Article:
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Formula 1 Hungarian GP

How "unconventional" approach helped Mercedes to shock Hungary pole

Mercedes boss Toto Wolff believes his team’s willingness to try "unconventional things" in Formula 1 is behind its surprise pole position at the Hungarian Grand Prix.

George Russell, Mercedes-AMG, celebrates in Parc Ferme after securing pole

After a difficult first half to the F1 season, George Russell delivered Mercedes' best qualifying result of the campaign with a shock pole at the Hungaroring.

While the team has no proper explanation for why things went so well at the tight and bumpy circuit, Wolff suspects that out of the box thinking with test items and set-up at each race weekend has been critical in unlocking something on its W13.

He cited the example of the team running a new floor at the British GP that had not been evaluated in the windtunnel as one stand out example of not doing things as it has in the past.

“This season, we have done unconventional things,” he explained. “I remember having a chat with a very clever lady in aerodynamics and she said: ‘if you would have told me last year that we're putting a floor on the car that we haven't run in the windtunnel, I would have said we are never going to do this.’ We did and everybody was proud of the results.

“It’s been same thing every weekend, and more so on Friday and Saturday here. We've tried things.”

Lewis Hamilton, Mercedes-AMG, with Toto Wolff, Team Principal and CEO, Mercedes AMG

Lewis Hamilton, Mercedes-AMG, with Toto Wolff, Team Principal and CEO, Mercedes AMG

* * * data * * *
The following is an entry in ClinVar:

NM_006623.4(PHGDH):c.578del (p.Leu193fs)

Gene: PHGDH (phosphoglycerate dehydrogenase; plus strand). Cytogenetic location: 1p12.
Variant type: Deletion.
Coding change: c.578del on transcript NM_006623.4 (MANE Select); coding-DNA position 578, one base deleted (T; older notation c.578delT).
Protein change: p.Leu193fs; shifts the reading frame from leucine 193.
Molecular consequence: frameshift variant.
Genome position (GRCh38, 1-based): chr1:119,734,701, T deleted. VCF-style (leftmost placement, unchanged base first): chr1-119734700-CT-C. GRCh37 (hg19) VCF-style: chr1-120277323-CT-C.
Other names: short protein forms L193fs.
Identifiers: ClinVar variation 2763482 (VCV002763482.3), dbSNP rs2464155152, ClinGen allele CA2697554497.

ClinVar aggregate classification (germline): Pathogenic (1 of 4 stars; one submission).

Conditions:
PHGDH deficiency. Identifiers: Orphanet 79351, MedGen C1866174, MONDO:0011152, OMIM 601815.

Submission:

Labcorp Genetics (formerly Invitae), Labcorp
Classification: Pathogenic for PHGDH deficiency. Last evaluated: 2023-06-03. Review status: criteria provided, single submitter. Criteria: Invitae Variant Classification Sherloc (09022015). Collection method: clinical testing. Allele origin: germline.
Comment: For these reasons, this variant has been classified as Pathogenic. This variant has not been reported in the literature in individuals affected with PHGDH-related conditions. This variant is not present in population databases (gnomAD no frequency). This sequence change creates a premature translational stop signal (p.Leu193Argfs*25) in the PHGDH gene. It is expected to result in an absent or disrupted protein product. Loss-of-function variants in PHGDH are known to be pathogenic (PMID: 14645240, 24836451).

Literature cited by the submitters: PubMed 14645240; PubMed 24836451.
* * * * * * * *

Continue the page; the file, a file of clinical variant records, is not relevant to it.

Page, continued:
Photo by: Steve Etherington / Motorsport Images

Mercedes has struggled to get a proper direction on developments this year, with the team often finding that data from the windtunnel is not fully matching up with what it is experiencing on track.

That has prompted it to be bolder with its approach to race weekends, in the hope of finding the answer for this disparity.

“This is a database sport,” said Wolff. “But if you can't rely on the data, because they don't correlate from the virtual world, from the tunnels, from CFD, and from the simulations, with what's happening in real time on the track, you just have got to try things and find correlations: basically reverse engineer correlation. This is what we've done here and had some positive results.”

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Wolff said that key for the team now was in understanding exactly what elements had worked in Hungary to give the team such a good result after a woeful Friday.

“I have no explanation,” he said. “I think what I said to Shov [Andrew Shovlin], write down everything that you did today from this morning onwards, including the food, to retrace why it's going so well.

“This season has been oscillation between depression and exuberance and sometimes changing from day to day. Here [on Friday], we tried things that didn't work at all. But they gave us a little bit more direction.

“But to be honest, it's a painful exercise this year. And today is one of the days where all tendencies of the season, where we've been really bad in qualifying, but performing well on the Sunday, we've actually unlocked some potential in the car.

“If we can prove that our race pace hasn't suffered, then I would see us back in a solid position.”

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